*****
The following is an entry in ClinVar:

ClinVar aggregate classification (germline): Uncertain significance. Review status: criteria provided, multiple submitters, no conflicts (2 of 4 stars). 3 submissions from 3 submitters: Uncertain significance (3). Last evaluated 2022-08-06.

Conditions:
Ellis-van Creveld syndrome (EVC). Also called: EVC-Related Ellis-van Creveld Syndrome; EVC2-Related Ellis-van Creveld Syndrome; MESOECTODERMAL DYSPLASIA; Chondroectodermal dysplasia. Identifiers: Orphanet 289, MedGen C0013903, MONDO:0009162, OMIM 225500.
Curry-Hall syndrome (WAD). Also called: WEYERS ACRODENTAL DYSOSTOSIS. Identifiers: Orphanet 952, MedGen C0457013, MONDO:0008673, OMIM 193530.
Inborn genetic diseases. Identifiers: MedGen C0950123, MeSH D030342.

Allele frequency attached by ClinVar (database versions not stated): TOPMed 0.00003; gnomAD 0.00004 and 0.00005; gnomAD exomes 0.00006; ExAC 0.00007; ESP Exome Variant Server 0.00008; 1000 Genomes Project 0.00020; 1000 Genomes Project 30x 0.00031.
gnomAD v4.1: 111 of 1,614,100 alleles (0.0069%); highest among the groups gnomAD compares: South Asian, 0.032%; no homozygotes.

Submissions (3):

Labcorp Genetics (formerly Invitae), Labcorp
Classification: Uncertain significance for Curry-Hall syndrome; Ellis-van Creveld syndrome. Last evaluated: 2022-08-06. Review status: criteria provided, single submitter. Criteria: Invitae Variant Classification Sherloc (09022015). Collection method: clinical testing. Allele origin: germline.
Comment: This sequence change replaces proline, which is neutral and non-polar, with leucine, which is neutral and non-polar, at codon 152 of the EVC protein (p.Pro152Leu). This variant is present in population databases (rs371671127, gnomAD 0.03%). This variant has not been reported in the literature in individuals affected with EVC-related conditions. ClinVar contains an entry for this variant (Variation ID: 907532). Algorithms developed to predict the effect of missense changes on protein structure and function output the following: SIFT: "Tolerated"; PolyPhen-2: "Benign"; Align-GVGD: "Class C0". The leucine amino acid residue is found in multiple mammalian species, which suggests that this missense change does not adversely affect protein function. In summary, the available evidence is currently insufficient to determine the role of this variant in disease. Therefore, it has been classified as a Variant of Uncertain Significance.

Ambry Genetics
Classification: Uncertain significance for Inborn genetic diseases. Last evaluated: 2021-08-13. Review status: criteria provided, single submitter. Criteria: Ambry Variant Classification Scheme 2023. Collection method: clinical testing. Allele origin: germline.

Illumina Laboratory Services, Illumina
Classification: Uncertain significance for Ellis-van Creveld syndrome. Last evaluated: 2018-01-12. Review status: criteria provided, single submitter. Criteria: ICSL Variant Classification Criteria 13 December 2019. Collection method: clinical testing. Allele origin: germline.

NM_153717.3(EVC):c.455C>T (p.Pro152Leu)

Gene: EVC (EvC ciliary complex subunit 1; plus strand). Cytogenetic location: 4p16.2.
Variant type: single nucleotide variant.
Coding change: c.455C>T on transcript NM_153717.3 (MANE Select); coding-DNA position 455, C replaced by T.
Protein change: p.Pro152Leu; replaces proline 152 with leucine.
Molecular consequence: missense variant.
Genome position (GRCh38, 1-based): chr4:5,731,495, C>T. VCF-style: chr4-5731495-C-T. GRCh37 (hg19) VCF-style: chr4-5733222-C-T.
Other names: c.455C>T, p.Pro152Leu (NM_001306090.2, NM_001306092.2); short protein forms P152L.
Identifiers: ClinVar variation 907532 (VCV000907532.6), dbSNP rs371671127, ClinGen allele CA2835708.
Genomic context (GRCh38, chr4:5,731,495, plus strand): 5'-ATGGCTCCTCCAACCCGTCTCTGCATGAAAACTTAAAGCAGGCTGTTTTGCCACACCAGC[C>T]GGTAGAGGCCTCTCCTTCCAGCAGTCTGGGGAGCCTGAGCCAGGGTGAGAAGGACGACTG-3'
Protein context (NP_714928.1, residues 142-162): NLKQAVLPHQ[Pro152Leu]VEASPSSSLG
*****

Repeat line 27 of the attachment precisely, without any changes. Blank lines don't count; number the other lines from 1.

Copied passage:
Protein context (NP_714928.1, residues 142-162): NLKQAVLPHQ[Pro152Leu]VEASPSSSLG